Review: Greensky Bluegrass well-oiled on road to Hangtown

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Greensky Bluegrass plays for a sold-out Crystal Bay Casino on Friday, Sept. 8.
Tahoe Onstage photos by Clare Foster

Greensky Bluegrass’ sold out show Friday night at the Crystal Bay Casino was a showcase of a well-oiled musical machine doing what it does best.

Greensky is no stranger to the Sierra Nevada. The Kalamazoo musicians have found a welcoming outpost in the area since they started crossing through the range on their West Coast jaunts a decade ago. The band  bookends its fall tour this year in the Sierra, with Friday’s show being the first and its last being at Placerville’s Hangtown Music Festival. As the adage goes, save the best for first and last.

To be fair, though, it’s not like Anders Beck (dobro), Michael Arlen Bont (banjo), Dave Bruzza (guitar), Mike Devol (upright bass) and Paul Hoffman (mandolin) are really strangers anywhere in the United States at this point. The collective is arguably one of the best string bands out there and the ultimate experience on the jam band and live music festival and touring circuits. They’ve got the chops bluegrass traditionalists respect, jams the bluegrass non-traditionalists love and an approach to playing music that favors flexibility over genre. Oh, and they have a light show that rivals that of arena-filling rock bands, which everyone can get behind.

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Greensky stagelight: Mandolin player Paul Hoffman.

Friday’s show was sold out the day before tip-off and the Crown Room was packed to the gills before the band even took the stage. There was a buzz in the room that hadn’t been felt over the summer months, as most people opted for outdoor concerts and festivals to get their sunny music fix. Friends greeted each other warmly after differing summer and concert schedules had kept them apart and many of the Crown Room regulars were out in full force for the first time in a while. It was like the first day of school, except with string band jam-hooks and no more teachers’ dirty looks.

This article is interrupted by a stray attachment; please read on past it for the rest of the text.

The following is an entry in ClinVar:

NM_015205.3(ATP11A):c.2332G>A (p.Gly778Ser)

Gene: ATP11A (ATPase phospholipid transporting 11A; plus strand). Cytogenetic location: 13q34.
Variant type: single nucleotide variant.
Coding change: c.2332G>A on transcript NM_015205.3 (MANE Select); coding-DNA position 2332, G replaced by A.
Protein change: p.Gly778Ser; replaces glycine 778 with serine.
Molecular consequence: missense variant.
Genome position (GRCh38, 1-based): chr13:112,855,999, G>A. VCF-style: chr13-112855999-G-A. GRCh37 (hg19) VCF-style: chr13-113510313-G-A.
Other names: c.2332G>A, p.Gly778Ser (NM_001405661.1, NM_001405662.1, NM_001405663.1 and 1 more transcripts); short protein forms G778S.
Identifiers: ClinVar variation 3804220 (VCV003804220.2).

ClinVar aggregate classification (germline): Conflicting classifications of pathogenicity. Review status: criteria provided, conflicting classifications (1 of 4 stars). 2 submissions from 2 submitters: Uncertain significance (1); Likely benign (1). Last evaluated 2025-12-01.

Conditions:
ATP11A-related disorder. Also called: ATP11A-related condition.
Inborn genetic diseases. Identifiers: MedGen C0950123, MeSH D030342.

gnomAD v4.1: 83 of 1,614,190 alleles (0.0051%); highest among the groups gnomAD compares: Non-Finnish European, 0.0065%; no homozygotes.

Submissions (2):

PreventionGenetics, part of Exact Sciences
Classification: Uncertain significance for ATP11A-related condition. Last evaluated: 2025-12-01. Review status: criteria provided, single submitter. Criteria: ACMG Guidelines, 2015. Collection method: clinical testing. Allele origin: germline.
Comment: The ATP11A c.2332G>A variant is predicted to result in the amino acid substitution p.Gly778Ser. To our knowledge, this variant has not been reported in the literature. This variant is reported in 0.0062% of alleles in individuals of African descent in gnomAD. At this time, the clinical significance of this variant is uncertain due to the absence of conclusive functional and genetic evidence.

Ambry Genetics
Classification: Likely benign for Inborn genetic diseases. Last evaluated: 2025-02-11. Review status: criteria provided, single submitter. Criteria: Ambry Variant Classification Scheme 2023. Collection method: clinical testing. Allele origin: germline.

Hot Buttered Rum opened the show with a delicious pour of sweet, West Coast Americana. Hot Buttered Rum and Greensky Bluegrass have been simpatico for a while now, having both up in the music scene around the same time. The band is opening on a number of shows this fall tour. Rum was joyous and rambunctious as it whipped through its repertoire, a perfect spark for Greensky’s flame.

The night’s show was billed as a “Road to Hangtown” and Greensky Bluegrass hinted just how they might be getting to the festival with the opening strut of “Jaywalking.” “It’s not like we were jaywalking/ now we got Reno on our trail/ we’ve been through this before but it still doesn’t make any sense,” sang Hoffman, a fitting nod to both the locale and the don’t-spoil-a-good-time jumpiness of the track, which probably hit close to home for a couple people in attendance.

The Traveling Wilburys’ “Handle With Care” was next in line and it provided the night’s first jam vehicle, with the group stretching the sunny folk-pop number into a 13-minute psychedelic acousticopia that featured flourishing back and forth between Hoffman, Bruzza and Bont, with Beck’s dobro capping the jam with a fiery run. Whipping out a sweet cover and tacking on big, heady jams to songs are two of Greensky’s signature calling cards and they accomplished that just two songs into a two-set extravaganza. But the band is no two-trick pony and through the night it was a multi-faceted workhorse that powered 700 souls with quality acoustic shredding.